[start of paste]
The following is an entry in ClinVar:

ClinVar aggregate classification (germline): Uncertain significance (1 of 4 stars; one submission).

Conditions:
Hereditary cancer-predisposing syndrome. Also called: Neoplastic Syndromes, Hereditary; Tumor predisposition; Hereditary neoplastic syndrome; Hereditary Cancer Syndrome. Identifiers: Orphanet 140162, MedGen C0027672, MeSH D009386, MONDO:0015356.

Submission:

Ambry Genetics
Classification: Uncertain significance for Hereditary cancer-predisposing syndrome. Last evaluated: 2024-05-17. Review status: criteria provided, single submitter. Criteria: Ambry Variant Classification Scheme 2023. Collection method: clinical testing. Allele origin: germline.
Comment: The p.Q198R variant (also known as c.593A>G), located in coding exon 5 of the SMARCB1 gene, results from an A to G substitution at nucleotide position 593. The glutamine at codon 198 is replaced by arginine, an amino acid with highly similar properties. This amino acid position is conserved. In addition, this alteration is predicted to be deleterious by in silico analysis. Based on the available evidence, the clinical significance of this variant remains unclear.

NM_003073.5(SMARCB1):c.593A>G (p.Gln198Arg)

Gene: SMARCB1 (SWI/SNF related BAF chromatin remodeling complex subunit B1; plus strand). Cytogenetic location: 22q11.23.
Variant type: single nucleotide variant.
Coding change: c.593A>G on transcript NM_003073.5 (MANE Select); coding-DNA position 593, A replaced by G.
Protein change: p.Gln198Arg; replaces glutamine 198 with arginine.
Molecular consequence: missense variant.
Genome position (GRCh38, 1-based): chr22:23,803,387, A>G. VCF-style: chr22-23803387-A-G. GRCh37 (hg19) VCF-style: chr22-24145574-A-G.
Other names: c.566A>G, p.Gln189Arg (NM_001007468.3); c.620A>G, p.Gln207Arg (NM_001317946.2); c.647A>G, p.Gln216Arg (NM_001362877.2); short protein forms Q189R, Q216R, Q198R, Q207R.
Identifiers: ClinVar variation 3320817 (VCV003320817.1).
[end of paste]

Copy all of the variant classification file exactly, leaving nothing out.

The following is an entry in ClinVar:

ClinVar aggregate classification (germline): Uncertain significance (1 of 4 stars; one submission).

Conditions:
Hereditary cancer-predisposing syndrome. Also called: Neoplastic Syndromes, Hereditary; Tumor predisposition; Hereditary neoplastic syndrome; Hereditary Cancer Syndrome. Identifiers: Orphanet 140162, MedGen C0027672, MeSH D009386, MONDO:0015356.

Submission:

Ambry Genetics
Classification: Uncertain significance for Hereditary cancer-predisposing syndrome. Last evaluated: 2024-05-17. Review status: criteria provided, single submitter. Criteria: Ambry Variant Classification Scheme 2023. Collection method: clinical testing. Allele origin: germline.
Comment: The p.Q198R variant (also known as c.593A>G), located in coding exon 5 of the SMARCB1 gene, results from an A to G substitution at nucleotide position 593. The glutamine at codon 198 is replaced by arginine, an amino acid with highly similar properties. This amino acid position is conserved. In addition, this alteration is predicted to be deleterious by in silico analysis. Based on the available evidence, the clinical significance of this variant remains unclear.

NM_003073.5(SMARCB1):c.593A>G (p.Gln198Arg)

Gene: SMARCB1 (SWI/SNF related BAF chromatin remodeling complex subunit B1; plus strand). Cytogenetic location: 22q11.23.
Variant type: single nucleotide variant.
Coding change: c.593A>G on transcript NM_003073.5 (MANE Select); coding-DNA position 593, A replaced by G.
Protein change: p.Gln198Arg; replaces glutamine 198 with arginine.
Molecular consequence: missense variant.
Genome position (GRCh38, 1-based): chr22:23,803,387, A>G. VCF-style: chr22-23803387-A-G. GRCh37 (hg19) VCF-style: chr22-24145574-A-G.
Other names: c.566A>G, p.Gln189Arg (NM_001007468.3); c.620A>G, p.Gln207Arg (NM_001317946.2); c.647A>G, p.Gln216Arg (NM_001362877.2); short protein forms Q189R, Q216R, Q198R, Q207R.
Identifiers: ClinVar variation 3320817 (VCV003320817.1).